Managing stress in the season
There are several reasons your days may not be ‘merry and bright’ around the holiday season. These may include having a jam-packed social calendar, deadlines at work, the loss of a loved one, or all of the above.
There are, however, ways in which we can prepare ourselves and hopefully deflect some of the increased stress of the holidays. It is important to realise that we do have more control than we think we do. It is equally important to realise that even if we put these ideas into practice and continue to feel overwhelmed or depressed, professional help is available.
Being surrounded by cheeriness can be stigmatising when you do not feel the same level of enthusiasm as others. The pressure to be social, happy, and present can make it difficult to speak up if you feel otherwise. You may also feel left out if your spiritual traditions are not the dominant ones on display this time of year.
However, recognise that you do not need to force yourself to be happy, and that it is OK to acknowledge feelings that are not joyful. Remember that you are not alone in feeling this way.
Avoid numbing your feelings with excessive use of alcohol or other substances, as these can worsen anxiety and depression.
KNOW YOUR TRIGGERS
Keisha Bowla-Hines, associate clinical psychologist and coordinator for counselling services for the South East Regional Health Authority, Liguanea region, says it is important to understand that triggers for holiday angst come from many sources. “Memories, stressful patterns that seem to occur every holiday, or potential new crises are common triggers,” she said.
She says persons can, instead, prepare for the possible occurrence by understanding how different triggers affect you, and so help to reduce that stress build-up. Additionally, by finding out why you become anxious or sad around the holidays, you may be able to safely navigate the rest of the season.
If you are living with grief, loss, trauma or loneliness, it can be easy to compare your situation to others’, which can increase feelings of loneliness or sadness. Take time to check in with yourself and your feelings, and have realistic expectations for how the holiday season will be.
According to Bowla-Hines, if holiday observances seem inauthentic right now, you do not need to force yourself to celebrate. During this time, connect with, and plan to check in with a support group, a therapist, a faith community, or friends who understand.
“As much as possible, let your loved ones know how they can support you, whether it is helping you with shopping or meeting up for a regular walk. Often, people want to help but don’t know what to say or where to start,” she said.
We all have our own personal history with holidays. We dream about the ways the holidays are supposed to be, which can be a dangerous perspective. We get caught up in wanting to do it all, but we can aim to set more realistic expectations for ourselves and others.
Accept your limitations, and be patient with others, too. Try to see others’ points of view and recognise that we are all feeling at least a little stressed, especially this year. Prioritise the most important activities or plan get-togethers for after the holidays.
If you feel overwhelmed by social obligations and what others are asking of you, learn how to be comfortable saying no.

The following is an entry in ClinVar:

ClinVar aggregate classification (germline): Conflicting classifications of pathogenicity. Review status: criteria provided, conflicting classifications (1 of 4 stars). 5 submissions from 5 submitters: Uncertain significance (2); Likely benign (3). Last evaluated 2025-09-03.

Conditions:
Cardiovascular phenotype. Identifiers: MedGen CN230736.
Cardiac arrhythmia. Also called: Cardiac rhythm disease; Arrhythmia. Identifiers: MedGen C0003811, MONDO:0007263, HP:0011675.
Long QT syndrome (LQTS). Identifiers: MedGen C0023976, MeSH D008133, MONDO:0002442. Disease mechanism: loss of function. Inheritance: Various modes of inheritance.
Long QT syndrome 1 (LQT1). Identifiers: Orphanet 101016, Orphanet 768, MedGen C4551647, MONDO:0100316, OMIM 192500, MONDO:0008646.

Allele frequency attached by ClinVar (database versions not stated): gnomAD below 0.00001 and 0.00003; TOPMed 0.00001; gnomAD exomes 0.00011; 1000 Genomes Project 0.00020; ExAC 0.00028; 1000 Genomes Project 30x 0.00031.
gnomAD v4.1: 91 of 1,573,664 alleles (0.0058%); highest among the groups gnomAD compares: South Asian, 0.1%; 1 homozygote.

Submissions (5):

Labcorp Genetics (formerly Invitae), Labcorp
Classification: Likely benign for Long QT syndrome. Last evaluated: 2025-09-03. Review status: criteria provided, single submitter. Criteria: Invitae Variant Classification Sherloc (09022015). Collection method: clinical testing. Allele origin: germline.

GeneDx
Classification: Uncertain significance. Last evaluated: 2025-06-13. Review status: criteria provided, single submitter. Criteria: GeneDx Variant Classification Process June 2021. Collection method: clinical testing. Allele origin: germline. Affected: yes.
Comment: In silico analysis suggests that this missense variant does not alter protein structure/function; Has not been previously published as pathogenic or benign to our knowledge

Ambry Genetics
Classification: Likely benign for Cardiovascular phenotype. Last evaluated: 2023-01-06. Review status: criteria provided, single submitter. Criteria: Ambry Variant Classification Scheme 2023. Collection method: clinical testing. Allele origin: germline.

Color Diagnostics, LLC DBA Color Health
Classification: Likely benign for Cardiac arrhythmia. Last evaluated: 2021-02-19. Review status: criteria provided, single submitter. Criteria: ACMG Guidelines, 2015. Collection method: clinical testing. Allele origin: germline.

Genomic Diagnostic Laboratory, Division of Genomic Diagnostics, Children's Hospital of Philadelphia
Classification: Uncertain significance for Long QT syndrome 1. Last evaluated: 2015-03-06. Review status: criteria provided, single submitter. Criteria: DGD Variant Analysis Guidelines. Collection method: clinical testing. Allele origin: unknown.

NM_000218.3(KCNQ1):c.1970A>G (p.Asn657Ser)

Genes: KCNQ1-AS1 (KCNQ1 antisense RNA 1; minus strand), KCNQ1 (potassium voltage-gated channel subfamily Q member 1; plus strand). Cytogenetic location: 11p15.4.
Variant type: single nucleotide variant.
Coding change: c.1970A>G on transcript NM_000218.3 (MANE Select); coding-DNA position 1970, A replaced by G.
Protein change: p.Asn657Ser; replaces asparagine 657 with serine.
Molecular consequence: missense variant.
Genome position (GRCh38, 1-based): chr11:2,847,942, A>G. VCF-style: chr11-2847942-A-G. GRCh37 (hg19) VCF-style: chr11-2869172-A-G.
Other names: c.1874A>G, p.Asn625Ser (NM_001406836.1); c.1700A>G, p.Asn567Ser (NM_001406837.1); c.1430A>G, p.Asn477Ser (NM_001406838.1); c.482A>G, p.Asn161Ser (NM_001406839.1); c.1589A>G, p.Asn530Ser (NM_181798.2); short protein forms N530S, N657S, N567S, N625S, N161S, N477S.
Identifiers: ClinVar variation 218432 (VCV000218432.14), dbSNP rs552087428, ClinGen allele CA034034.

“Regardless of your plans, it can be helpful to communicate intentions to friends and family early in the holiday season so everyone knows what to expect,” she said.
It is very common to get caught up in the commercialisation and marketing of the holidays. We can feel stressed about spending on a strained budget or from trying to find just the right gift. Giving to others is not about spending money. And, of course, what goes along with setting realistic expectations is maintaining a budget and being transparent.
“Consider how much money you can comfortably spend and stick to the amount. If purchasing gifts for everyone is difficult, to reduce the number of items everyone needs to buy, you can also simply let people know you are unable to give gifts this year,” she said.
You can also give the gift of helping a neighbour, a friend, a family member, or a stranger. It is the act of giving that is more important than a present. Our generosity can be a gift to ourselves, because when we focus on others, and less on ourselves, we tend to reduce our anxiety.
While it is true that many of us have friends and family to connect with during the holiday season, there is also the danger of becoming isolated. If you are predisposed to depression or anxiety, it can be especially hard to reach out to others.
“Remind yourself of the people, places, and things that make you feel happy. Consider planning a regular call or video chat with friends on a weekly or biweekly basis so you do not have to think twice about making the effort,” she said.
Calming activities, such as reading, meditating, and gratitude journalling, can be helpful if you do not feel comfortable in social situations.
“Do not forget about self-care. We know the importance of a balanced diet, moderate exercise, and plenty of sleep, but because there are so many distractions and stressors this time of year, we lose sight of some of the basic necessities. We need to take care of ourselves and pay increased attention to ensuring we fulfil these areas of our lives as we get closer to the holidays,” Bowla-Hines said.
Talk to your mental health professional or your doctor if you have been feeling anxious or depressed for more than two weeks, or if the holidays are long gone and you are still feeling stressed, anxious, or depressed.